SPIEGEL: In the camp?

Blatt: No, in the villages around there. One of the women told me that later.

SPIEGEL: And none of the guards showed anything like compassion?

Blatt: There was one, named Klatt. He was the only one who didn't hit us.

SPIEGEL: Guards like Demjanjuk were recruited by the SS from captured Red Army soldiers, millions of whom died miserably in the German camps. Did these men have a choice, if they wanted to save their own lives?

Blatt: It's true that the SS demanded they commit murder in order to live. But many other prisoners didn't get involved with the Germans. And the guards at Sobibor could also have deserted. Some of them did in fact run away.

SPIEGEL: Do you remember your arrival in Sobibor?

Blatt: Yes, it was in April 1943. I was brought there by truck with my family from my hometown of Izbica. We lived just 70 kilometers (43 miles) from Sobibor and we knew what happened there. And yet we hoped that this wouldn't mean our deaths. I suppose it's human nature to keep hoping up to the last minute. Only my father said: We'll die in any case. And I remember a man next to me peering through a hole in the truck's side and saying in Yiddish, "It's black with Ukrainians." He meant the color of the uniforms. The Ukrainians escorted us into the camp.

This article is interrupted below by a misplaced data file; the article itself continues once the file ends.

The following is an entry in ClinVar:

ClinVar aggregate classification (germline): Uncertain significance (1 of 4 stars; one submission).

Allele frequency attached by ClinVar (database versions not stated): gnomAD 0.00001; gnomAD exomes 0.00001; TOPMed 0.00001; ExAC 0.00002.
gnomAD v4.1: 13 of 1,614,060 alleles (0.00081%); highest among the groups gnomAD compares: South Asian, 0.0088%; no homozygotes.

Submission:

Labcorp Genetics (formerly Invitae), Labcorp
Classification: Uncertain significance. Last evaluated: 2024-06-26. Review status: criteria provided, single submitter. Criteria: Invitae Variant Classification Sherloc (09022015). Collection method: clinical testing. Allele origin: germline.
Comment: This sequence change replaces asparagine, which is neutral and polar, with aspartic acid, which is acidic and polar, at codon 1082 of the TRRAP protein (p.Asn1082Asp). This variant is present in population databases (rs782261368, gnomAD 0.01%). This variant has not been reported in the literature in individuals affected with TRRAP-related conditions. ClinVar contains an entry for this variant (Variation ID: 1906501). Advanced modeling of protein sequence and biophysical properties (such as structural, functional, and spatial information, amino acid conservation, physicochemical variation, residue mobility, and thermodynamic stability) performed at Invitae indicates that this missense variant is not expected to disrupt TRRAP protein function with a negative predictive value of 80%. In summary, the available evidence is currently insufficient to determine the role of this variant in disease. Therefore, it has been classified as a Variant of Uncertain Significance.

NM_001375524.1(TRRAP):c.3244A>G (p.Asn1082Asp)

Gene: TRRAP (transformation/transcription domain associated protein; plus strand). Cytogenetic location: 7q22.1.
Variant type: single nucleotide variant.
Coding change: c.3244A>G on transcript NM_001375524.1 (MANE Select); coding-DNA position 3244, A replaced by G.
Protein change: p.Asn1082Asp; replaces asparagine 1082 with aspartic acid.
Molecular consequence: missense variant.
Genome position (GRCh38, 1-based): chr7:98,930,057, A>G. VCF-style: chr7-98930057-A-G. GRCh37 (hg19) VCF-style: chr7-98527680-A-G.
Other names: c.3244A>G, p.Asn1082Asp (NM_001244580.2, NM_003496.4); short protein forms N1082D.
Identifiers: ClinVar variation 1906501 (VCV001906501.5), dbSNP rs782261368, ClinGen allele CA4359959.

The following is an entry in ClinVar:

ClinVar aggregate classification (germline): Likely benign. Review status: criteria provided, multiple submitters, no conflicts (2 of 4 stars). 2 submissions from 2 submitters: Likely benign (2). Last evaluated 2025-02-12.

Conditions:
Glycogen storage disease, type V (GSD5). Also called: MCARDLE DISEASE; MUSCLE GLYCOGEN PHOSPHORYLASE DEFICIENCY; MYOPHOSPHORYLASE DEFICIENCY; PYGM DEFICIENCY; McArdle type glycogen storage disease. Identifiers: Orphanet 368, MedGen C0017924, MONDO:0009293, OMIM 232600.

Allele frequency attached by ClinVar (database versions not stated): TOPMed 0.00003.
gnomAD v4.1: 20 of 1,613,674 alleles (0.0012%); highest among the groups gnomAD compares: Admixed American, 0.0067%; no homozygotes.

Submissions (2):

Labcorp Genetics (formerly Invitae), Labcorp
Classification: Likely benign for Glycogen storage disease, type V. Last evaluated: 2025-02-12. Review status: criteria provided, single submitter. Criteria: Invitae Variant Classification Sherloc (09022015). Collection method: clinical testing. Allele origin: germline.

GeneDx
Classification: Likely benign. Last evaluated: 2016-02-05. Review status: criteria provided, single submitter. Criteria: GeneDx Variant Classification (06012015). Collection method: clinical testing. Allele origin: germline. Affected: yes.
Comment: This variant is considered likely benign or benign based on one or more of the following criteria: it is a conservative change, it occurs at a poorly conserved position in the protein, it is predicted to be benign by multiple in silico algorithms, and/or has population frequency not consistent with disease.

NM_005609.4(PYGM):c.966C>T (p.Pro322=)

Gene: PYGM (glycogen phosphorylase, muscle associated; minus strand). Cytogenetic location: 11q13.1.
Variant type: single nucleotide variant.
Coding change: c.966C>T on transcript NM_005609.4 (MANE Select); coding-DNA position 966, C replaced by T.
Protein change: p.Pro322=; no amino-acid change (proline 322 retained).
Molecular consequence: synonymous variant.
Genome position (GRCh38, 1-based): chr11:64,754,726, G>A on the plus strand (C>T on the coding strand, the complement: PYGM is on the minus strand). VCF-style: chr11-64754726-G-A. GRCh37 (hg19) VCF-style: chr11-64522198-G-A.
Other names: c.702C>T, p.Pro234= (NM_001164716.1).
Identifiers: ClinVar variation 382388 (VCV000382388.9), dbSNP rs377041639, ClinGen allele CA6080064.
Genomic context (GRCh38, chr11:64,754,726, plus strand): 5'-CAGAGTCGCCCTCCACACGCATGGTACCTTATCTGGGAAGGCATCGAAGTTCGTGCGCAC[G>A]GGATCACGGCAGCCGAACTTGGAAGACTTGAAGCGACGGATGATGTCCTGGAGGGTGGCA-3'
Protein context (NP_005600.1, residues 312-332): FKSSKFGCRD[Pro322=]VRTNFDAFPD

SPIEGEL: How did you survive the "selection," the notorious process whereby new arrivals were chosen for execution?

Blatt: There was no selection at Sobibor, the Jews were supposed to die without any exceptions.

SPIEGEL: Then how did you escape death?

Blatt: I pushed to the front as an SS man inspected our group to look for craftsmen. I hadn't learned any craft. I was 15 years old, small and thin. Maybe the SS man, the commandant Karl Frenzel, noticed my strong will. He said, "Come out, you, little one." So I was saved for the time being. Later I found out that they'd shot Dutch Jews among the work prisoners a few days before. I was supposed to fill the gap.

'I Want the Truth'

SPIEGEL: What happened to your family?

Blatt: An SS man beat my father with a club, and then I lost sight of him. I'd said to my mother, "And yesterday I wasn't allowed to drink the rest of the milk, because you absolutely wanted to save some for today." That strange remark of mine still haunts me today -- it was the last thing I said to her. My 10-year-old brother stayed at my mother's side. They were all murdered in the gas chambers.

SPIEGEL: What was your survival strategy?

Blatt: I knew that the Germans liked it when you were clean and healthy. I tried to look strong when I walked, and to keep a smile on my face. I watched out that my pants didn't get wrinkled when I slept and that they kept their creases. And I was curious, I always went around and looked for possibilities to escape.

SPIEGEL: What were your tasks in the camp?

Blatt: I had to sort the victims' belongings, shirts with shirts and shoes with shoes. A few times I also had to cut the women's hair before they went into the gas chamber. They were already naked. Sobibor was a factory -- the time from arrival to the corpses being burnt was usually just a few hours.

SPIEGEL: Did people know what would happen to them?